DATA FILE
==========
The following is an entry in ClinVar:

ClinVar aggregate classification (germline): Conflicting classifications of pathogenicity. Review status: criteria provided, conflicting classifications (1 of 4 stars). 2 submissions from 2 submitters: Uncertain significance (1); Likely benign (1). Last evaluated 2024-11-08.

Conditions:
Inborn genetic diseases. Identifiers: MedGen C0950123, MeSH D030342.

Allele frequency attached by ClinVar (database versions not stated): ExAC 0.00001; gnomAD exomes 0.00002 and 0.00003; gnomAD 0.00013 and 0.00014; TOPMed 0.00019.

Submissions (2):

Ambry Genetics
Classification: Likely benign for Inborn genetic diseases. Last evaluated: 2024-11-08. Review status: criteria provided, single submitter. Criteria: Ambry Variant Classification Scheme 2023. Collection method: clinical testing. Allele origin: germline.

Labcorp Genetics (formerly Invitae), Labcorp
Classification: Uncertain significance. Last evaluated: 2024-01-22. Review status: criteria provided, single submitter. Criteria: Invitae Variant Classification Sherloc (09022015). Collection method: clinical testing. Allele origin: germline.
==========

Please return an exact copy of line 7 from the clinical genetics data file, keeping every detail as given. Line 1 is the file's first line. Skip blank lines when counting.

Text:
Ambry Genetics